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Boswell v. Gidley

United States District Court, E.D. Michigan, Southern Division

April 5, 2019

Tyrone Boswell, Petitioner,
v.
Lori Gidley and Duncan McLaren, Respondents.

          OPINION AND ORDER DENYING THE AMENDED HABEAS CORPUS PETITION, DENYING A CERTIFICATE OF APPEALABILITY, AND GRANTING LEAVE TO APPEAL IN FORMA PAUPERIS

          HON. GERSHWIN A. DRAIN UNITED STATES DISTRICT COURT JUDGE.

         This matter has come before the Court on Petitioner Tyrone Boswell's Amended Petition for the Writ of Habeas Corpus under 28 U.S.C. § 2254. Petitioner challenges his Wayne County, Michigan conviction for first-degree, felony murder, Mich. Comp. Laws § 750.316(1)(b). In his Amended Petition, Petitioner alleges as grounds for relief that the prosecution's proofs were insufficient and against the great weight of the evidence, his trial and appellate attorneys were ineffective, the officer in charge of the case committed perjury, and the trial judge was biased. The State urges the Court to deny the Amended Petition because some of Petitioner's claims are procedurally defaulted, one of the claims is not cognizable on habeas review, and the state appellate court's rejection of Petitioner's claims was reasonable. The Court agrees that Petitioner's claims do not warrant relief. Accordingly, the Amended Petition will be denied.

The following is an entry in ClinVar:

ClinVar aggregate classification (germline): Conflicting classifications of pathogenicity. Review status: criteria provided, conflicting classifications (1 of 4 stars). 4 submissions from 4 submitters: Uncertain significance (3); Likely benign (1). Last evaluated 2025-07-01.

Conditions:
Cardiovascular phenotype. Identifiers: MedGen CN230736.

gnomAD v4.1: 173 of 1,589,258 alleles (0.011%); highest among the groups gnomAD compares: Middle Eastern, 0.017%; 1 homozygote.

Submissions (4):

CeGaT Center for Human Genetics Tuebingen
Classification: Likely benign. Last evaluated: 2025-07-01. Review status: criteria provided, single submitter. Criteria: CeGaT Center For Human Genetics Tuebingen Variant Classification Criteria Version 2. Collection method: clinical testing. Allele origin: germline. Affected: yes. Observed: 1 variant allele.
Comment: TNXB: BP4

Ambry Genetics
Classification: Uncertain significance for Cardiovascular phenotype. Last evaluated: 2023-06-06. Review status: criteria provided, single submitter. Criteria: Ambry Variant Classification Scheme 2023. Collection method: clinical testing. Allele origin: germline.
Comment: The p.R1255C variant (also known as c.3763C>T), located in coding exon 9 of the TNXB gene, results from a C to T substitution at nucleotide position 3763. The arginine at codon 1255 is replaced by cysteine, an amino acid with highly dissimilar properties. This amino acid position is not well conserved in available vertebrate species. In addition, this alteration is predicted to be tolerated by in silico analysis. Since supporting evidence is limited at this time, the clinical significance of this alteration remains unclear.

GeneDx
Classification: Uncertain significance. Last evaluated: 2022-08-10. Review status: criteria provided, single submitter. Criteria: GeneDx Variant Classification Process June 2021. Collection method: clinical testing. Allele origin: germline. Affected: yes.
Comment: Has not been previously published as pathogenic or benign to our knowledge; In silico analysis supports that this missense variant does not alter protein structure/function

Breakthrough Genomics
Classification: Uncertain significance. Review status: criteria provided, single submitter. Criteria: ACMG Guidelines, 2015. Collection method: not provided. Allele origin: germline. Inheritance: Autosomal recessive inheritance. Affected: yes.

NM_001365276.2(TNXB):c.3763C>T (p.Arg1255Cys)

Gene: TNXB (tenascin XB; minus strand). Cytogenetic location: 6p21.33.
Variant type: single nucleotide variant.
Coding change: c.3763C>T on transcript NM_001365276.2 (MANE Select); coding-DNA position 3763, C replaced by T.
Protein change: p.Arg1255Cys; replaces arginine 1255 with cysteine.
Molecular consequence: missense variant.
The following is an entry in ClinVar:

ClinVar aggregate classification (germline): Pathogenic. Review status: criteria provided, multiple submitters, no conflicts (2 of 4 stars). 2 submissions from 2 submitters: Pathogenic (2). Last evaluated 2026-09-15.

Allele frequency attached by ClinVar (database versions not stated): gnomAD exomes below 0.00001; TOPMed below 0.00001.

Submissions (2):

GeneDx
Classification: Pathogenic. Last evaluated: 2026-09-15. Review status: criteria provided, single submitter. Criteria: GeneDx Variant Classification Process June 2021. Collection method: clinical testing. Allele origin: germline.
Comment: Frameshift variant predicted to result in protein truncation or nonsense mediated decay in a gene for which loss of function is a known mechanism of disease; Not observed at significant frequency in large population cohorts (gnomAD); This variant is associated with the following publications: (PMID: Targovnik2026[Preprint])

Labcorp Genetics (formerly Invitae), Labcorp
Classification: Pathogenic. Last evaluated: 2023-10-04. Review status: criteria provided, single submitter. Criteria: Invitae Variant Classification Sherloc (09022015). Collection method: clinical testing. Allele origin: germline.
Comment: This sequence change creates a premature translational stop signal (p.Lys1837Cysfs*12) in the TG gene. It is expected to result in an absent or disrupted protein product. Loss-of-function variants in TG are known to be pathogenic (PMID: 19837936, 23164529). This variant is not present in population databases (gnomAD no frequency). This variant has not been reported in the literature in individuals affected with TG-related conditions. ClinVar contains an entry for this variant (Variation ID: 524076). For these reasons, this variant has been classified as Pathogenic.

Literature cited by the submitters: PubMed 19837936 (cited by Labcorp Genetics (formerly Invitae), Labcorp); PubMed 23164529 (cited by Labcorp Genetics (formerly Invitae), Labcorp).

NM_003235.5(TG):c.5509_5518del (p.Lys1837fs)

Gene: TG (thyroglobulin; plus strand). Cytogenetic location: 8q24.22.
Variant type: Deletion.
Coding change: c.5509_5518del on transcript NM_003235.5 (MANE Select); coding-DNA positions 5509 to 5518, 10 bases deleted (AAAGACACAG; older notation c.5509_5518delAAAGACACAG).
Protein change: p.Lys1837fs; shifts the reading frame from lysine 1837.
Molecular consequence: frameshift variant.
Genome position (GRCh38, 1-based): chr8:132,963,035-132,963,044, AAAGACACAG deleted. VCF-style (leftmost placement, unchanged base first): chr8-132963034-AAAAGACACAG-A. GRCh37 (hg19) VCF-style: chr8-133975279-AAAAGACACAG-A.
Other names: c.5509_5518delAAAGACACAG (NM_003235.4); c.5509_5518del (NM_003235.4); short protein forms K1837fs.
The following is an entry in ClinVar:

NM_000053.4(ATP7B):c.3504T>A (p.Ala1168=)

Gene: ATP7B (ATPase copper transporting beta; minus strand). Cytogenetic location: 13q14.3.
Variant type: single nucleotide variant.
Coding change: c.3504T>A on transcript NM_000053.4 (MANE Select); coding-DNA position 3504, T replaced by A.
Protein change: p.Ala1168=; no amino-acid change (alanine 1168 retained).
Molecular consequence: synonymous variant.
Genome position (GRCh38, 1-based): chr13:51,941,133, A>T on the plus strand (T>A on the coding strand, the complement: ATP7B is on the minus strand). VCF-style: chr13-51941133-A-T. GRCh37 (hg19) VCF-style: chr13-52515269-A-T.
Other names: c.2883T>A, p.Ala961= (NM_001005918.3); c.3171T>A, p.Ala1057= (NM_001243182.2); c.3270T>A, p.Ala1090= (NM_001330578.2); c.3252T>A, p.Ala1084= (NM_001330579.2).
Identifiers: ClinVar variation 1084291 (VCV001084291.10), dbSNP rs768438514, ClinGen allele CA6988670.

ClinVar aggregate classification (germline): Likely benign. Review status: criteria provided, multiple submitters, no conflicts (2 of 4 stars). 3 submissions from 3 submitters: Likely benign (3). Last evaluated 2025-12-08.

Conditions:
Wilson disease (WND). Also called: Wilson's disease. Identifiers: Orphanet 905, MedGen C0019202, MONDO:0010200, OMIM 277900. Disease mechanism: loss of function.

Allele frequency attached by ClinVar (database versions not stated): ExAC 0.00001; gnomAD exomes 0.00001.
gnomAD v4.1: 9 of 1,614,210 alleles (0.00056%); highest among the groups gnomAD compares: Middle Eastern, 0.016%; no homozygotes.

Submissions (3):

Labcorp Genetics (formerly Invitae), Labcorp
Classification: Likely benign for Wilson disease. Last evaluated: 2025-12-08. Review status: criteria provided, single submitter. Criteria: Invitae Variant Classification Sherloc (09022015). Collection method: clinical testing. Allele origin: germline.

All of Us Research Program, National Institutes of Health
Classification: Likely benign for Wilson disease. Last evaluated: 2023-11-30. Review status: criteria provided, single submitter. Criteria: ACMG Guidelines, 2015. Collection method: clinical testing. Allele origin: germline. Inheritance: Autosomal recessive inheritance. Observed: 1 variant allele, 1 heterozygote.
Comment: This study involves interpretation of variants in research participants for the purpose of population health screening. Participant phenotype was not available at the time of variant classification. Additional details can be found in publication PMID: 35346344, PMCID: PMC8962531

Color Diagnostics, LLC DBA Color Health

I. Background

         Petitioner waived his right to a jury trial and was tried before a judge in Wayne County Circuit Court. The state appellate court accurately summarized the evidence at trial as follows: